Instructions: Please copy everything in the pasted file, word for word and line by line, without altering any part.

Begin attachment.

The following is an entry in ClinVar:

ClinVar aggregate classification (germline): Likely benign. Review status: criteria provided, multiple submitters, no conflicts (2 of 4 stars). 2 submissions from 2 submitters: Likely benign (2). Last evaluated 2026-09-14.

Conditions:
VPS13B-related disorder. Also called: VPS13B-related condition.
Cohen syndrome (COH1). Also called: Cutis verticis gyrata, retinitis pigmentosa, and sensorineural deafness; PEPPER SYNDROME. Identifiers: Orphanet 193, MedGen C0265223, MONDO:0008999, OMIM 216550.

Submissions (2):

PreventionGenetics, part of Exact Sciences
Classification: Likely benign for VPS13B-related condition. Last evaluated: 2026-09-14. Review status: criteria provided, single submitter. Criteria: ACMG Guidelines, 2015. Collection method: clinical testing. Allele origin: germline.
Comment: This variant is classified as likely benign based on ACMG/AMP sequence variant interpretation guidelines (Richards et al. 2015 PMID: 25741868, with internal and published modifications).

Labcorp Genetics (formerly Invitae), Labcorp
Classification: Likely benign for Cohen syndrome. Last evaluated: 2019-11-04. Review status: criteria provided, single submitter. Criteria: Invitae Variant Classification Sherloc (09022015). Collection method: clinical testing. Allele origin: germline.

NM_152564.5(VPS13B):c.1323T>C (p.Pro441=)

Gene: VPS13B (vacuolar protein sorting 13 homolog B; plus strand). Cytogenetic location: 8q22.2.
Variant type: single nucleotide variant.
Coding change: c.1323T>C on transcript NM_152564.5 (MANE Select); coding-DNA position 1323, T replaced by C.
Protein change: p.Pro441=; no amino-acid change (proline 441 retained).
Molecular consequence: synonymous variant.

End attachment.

The following is an entry in ClinVar:

ClinVar aggregate classification (germline): Likely benign. Review status: criteria provided, multiple submitters, no conflicts (2 of 4 stars). 2 submissions from 2 submitters: Likely benign (2). Last evaluated 2026-09-14.

Conditions:
VPS13B-related disorder. Also called: VPS13B-related condition.
Cohen syndrome (COH1). Also called: Cutis verticis gyrata, retinitis pigmentosa, and sensorineural deafness; PEPPER SYNDROME. Identifiers: Orphanet 193, MedGen C0265223, MONDO:0008999, OMIM 216550.

Submissions (2):

PreventionGenetics, part of Exact Sciences
Classification: Likely benign for VPS13B-related condition. Last evaluated: 2026-09-14. Review status: criteria provided, single submitter. Criteria: ACMG Guidelines, 2015. Collection method: clinical testing. Allele origin: germline.
Comment: This variant is classified as likely benign based on ACMG/AMP sequence variant interpretation guidelines (Richards et al. 2015 PMID: 25741868, with internal and published modifications).

Labcorp Genetics (formerly Invitae), Labcorp
Classification: Likely benign for Cohen syndrome. Last evaluated: 2019-11-04. Review status: criteria provided, single submitter. Criteria: Invitae Variant Classification Sherloc (09022015). Collection method: clinical testing. Allele origin: germline.

NM_152564.5(VPS13B):c.1323T>C (p.Pro441=)

Gene: VPS13B (vacuolar protein sorting 13 homolog B; plus strand). Cytogenetic location: 8q22.2.
Variant type: single nucleotide variant.
Coding change: c.1323T>C on transcript NM_152564.5 (MANE Select); coding-DNA position 1323, T replaced by C.
Protein change: p.Pro441=; no amino-acid change (proline 441 retained).
Molecular consequence: synonymous variant.